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I am unsure how to go about solving this question. I know how to get the osmotic pressure, but where do I go from there?

I can't use the gas law since the protein is not a gas.

$\pu{2.38 g}$ of a protein is dissolved in $\pu{100 mL}$ of water at $\pu{25^\circ C}$. The solution rises to a height of $\pu{8.5 cm}$ in an osmometer (a device for measuring osmotic pressure). What is the molar mass, in grams per mole, of the protein?

Data: assuming the water ls pure, then the osmotic pressure $\pi = \rho gh$, where $h$ is the height of the water, $\rho$ is the density of water ($\pu{1 g/cm^3}$),and $g$ is the acceleration due to gravity ($\pu{9.81 m/s^2})$.

UPDATE: I've spoken with a masters student (my TA) about this and it turns out that the way to solve this is to use an osmotic pressure equation which is identical to the ideal gas law, but only because it is an approximation. If this question is unlocked I would be happy to share my answer.

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  • $\begingroup$ I'd like to answer this question myself now. I didn't want to give my original workings when I asked this question because I did not want to lead people into the same method that I used. The reason this confused me so much was because the osmotic pressure equation used is identical to the ideal gas law--which I had a long discussion with a masters student and have obtained a basic grasp of the concept (though the relation to the ideal gas law is still odd); anyway, if someone unlocks this I would be happy to provide an answer myself. $\endgroup$ – Klik Dec 26 '14 at 18:05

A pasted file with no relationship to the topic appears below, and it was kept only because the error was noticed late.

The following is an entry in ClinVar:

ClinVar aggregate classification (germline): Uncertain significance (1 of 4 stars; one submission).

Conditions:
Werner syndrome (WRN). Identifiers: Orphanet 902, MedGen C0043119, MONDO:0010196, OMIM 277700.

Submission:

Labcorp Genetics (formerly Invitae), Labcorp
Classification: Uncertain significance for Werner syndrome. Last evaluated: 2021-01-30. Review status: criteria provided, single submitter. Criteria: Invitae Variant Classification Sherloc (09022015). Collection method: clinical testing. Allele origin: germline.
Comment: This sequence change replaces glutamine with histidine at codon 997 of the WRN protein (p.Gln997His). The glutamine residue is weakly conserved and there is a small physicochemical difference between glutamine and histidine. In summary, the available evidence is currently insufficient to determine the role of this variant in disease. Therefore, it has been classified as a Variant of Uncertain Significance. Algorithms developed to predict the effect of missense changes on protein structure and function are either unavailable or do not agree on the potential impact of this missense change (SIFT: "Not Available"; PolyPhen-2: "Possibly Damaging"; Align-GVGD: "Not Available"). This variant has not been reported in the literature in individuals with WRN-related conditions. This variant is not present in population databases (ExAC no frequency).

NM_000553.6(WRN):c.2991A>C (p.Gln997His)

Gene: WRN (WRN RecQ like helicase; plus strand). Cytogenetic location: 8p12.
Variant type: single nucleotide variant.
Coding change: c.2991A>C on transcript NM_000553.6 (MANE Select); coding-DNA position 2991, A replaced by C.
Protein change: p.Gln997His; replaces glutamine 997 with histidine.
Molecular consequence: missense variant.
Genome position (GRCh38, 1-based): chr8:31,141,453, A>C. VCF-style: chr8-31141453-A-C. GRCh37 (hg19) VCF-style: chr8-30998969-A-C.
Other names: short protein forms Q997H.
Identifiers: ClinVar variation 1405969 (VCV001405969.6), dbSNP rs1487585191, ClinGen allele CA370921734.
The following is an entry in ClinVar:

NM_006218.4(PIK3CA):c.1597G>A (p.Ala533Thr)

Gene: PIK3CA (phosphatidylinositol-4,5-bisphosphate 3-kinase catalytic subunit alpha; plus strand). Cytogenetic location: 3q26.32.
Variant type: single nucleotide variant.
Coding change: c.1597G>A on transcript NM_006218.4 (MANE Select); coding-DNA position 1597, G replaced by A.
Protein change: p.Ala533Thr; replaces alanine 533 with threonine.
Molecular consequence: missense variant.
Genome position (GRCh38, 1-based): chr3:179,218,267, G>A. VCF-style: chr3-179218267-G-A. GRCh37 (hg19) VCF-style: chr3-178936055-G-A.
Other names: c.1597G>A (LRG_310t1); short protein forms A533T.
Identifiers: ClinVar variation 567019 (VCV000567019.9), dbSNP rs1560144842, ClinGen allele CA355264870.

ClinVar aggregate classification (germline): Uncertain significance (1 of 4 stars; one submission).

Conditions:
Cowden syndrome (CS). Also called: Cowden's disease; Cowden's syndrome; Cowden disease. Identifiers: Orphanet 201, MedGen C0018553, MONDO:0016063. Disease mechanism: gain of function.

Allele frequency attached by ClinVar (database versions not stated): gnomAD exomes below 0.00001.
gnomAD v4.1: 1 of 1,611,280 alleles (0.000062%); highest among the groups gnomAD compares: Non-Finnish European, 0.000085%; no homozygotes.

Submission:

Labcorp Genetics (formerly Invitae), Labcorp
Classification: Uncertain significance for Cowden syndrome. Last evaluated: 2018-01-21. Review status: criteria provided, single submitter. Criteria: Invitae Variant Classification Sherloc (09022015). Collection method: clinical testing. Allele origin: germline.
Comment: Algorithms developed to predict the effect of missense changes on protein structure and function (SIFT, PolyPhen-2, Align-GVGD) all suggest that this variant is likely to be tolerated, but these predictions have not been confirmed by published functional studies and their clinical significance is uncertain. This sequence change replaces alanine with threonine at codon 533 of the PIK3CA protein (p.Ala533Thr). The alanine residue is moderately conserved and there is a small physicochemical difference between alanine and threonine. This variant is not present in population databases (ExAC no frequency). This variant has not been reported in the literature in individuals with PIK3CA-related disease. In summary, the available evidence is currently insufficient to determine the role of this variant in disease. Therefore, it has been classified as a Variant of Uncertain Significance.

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Use osmotic pressure $Π=iMRT$
From this get your concentration and calculate molarity of solution. By the way if you are looking more on this topic then you must consider the chapter on solutions and their colligative properties in your chemistry textbooks

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It seems to me that you should use Morse equation $\mathrm{\Pi=iMRT}$ - from your data you should get $\mathrm{M}$ - molarity and then molar mass of the protein. You can skip $\mathrm{i}$ - it's not a problem if it's a dimer or oligomer.

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